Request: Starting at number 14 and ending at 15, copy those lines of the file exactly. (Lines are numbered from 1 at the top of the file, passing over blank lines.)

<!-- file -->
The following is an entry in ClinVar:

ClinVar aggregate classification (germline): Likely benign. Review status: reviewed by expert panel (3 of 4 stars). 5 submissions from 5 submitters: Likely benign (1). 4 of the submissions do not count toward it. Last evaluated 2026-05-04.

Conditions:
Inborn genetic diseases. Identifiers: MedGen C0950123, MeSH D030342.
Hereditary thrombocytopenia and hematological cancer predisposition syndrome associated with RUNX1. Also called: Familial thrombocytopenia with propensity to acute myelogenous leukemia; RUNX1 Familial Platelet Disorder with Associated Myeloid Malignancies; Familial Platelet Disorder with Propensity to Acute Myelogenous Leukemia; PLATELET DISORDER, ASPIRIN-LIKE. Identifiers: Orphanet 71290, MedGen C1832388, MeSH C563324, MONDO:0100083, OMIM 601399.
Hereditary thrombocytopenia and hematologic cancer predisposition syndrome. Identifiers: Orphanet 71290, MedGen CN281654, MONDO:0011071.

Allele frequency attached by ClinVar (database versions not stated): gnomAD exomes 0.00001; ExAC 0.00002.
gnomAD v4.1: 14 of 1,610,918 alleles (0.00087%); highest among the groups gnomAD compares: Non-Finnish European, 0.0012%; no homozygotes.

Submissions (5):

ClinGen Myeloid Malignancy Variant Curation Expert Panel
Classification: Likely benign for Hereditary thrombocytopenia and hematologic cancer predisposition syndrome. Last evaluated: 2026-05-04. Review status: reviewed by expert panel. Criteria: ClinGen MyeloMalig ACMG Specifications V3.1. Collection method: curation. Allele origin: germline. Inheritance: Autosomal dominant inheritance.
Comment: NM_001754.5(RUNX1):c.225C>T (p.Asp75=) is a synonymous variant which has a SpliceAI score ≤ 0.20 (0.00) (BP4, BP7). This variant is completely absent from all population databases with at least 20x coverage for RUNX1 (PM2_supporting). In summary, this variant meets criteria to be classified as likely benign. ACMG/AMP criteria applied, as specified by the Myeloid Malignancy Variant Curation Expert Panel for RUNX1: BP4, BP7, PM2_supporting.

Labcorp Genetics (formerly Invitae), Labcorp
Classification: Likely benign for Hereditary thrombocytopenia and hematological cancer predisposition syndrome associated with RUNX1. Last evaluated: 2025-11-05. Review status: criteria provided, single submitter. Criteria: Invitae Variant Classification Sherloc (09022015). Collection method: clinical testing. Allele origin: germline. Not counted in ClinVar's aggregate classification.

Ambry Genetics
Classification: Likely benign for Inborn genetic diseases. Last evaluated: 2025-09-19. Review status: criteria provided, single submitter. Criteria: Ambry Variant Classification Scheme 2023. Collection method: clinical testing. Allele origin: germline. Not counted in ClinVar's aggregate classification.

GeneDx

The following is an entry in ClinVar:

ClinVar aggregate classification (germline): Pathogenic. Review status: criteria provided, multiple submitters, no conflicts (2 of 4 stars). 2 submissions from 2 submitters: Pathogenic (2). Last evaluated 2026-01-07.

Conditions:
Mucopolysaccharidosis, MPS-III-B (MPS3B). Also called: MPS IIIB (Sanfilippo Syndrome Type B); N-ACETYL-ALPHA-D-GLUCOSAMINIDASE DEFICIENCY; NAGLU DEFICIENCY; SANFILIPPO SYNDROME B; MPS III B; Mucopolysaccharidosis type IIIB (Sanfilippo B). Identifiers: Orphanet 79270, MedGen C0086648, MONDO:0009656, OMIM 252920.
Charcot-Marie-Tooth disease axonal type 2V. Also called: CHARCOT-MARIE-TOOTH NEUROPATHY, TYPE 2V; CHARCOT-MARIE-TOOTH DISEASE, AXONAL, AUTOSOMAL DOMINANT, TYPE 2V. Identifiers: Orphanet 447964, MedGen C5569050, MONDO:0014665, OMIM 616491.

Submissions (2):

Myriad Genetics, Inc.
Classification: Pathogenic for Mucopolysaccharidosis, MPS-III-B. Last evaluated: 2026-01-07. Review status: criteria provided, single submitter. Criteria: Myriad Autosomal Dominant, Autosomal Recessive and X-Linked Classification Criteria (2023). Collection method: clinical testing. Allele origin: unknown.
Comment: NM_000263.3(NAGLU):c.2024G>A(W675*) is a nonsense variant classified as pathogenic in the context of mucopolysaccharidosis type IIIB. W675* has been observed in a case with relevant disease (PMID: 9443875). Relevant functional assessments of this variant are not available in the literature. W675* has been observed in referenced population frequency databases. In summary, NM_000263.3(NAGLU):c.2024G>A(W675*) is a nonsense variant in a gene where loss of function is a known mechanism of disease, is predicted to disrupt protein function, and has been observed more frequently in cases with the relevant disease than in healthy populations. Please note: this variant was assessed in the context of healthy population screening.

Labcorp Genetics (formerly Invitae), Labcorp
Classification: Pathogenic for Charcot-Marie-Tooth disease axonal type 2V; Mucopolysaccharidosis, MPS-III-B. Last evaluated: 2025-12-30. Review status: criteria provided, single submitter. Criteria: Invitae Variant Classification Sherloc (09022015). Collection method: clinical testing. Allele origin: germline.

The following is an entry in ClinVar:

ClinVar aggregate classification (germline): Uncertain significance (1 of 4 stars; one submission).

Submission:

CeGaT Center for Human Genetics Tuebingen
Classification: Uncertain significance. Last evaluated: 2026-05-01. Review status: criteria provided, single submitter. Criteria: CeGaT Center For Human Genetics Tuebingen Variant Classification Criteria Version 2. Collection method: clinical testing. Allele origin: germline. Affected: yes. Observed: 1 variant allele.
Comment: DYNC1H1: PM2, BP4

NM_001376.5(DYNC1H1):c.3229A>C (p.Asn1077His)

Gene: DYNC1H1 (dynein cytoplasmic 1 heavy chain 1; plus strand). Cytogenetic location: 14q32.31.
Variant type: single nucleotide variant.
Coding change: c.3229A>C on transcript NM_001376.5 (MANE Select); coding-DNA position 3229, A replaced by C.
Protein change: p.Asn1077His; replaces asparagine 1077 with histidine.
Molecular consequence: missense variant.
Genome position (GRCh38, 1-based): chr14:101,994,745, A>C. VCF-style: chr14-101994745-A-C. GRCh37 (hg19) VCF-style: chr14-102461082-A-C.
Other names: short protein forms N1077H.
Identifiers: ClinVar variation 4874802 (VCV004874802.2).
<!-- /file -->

Classification: Likely benign for Hereditary thrombocytopenia and hematological cancer predisposition syndrome associated with RUNX1. Last evaluated: 2025-11-05. Review status: criteria provided, single submitter. Criteria: Invitae Variant Classification Sherloc (09022015). Collection method: clinical testing. Allele origin: germline. Not counted in ClinVar's aggregate classification.

Ambry Genetics